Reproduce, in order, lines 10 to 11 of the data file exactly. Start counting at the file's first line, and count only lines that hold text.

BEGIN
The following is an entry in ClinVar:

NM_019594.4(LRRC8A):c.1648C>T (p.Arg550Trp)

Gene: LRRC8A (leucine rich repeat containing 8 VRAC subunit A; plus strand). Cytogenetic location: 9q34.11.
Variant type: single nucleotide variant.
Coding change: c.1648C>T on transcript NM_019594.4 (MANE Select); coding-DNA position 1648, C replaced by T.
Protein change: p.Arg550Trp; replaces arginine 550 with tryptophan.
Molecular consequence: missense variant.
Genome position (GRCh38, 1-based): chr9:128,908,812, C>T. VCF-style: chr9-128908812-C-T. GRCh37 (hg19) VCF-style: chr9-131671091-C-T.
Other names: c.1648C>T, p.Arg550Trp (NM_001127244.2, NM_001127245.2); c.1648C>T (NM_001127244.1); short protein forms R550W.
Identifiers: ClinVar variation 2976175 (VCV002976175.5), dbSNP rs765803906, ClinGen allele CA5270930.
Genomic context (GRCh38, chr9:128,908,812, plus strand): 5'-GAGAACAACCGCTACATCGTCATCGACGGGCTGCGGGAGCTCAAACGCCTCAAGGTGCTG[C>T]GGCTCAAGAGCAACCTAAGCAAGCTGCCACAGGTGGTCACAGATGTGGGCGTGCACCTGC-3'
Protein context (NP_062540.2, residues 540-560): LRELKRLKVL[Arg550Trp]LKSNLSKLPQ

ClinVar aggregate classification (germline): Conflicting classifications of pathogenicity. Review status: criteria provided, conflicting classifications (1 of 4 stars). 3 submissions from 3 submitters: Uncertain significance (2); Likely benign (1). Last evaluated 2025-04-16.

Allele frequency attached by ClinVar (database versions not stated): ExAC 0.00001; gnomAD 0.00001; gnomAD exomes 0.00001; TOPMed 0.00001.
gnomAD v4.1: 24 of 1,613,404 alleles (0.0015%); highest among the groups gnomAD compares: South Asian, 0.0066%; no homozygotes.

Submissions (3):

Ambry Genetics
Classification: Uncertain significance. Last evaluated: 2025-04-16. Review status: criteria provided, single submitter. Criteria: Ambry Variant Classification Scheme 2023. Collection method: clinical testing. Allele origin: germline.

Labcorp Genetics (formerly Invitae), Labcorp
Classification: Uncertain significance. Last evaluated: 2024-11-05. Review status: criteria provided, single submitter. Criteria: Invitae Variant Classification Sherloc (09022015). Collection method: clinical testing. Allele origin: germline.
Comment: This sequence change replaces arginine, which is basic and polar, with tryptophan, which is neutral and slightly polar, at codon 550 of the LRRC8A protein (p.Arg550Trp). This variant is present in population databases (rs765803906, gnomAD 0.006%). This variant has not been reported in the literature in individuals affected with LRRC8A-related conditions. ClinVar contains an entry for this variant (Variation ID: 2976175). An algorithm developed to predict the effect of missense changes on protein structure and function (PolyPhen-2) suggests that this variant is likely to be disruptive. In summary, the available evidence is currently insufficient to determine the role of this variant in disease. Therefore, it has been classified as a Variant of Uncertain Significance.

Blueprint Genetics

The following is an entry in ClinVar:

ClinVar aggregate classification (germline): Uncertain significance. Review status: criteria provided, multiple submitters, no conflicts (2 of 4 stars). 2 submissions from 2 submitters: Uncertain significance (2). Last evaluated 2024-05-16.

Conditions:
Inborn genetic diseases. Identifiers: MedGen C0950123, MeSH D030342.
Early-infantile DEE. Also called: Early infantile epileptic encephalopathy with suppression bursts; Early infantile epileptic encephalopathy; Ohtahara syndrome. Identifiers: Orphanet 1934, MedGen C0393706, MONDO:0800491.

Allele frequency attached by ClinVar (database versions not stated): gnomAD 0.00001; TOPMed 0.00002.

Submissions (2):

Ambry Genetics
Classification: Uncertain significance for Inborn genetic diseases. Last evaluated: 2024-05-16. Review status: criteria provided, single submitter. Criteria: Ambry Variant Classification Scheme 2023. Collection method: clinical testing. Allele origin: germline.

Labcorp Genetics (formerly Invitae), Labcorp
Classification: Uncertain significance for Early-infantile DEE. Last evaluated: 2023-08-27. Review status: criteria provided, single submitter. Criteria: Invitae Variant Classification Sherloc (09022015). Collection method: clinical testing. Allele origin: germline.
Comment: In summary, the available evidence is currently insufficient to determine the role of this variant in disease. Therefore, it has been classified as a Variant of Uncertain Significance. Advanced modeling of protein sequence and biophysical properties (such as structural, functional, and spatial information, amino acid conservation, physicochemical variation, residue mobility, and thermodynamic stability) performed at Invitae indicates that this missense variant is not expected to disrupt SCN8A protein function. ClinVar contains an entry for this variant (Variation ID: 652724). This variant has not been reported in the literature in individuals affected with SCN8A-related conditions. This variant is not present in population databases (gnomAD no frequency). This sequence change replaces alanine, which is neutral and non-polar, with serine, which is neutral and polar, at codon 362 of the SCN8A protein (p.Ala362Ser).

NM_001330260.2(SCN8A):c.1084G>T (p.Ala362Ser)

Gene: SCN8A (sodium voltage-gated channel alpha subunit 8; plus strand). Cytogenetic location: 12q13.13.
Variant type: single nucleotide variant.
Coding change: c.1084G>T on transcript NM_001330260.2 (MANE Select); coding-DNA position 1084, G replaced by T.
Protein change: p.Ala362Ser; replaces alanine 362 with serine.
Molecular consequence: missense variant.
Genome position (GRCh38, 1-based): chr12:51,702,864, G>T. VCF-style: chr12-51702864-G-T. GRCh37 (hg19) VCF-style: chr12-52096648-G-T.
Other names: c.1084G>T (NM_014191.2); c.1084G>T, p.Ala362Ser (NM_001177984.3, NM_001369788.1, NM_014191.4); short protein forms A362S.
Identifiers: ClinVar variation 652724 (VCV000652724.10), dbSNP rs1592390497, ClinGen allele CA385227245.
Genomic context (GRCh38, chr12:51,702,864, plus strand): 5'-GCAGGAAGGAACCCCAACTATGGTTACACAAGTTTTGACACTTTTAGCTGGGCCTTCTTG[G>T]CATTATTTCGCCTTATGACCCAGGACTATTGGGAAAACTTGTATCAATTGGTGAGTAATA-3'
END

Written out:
Identifiers: ClinVar variation 2976175 (VCV002976175.5), dbSNP rs765803906, ClinGen allele CA5270930.
Genomic context (GRCh38, chr9:128,908,812, plus strand): 5'-GAGAACAACCGCTACATCGTCATCGACGGGCTGCGGGAGCTCAAACGCCTCAAGGTGCTG[C>T]GGCTCAAGAGCAACCTAAGCAAGCTGCCACAGGTGGTCACAGATGTGGGCGTGCACCTGC-3'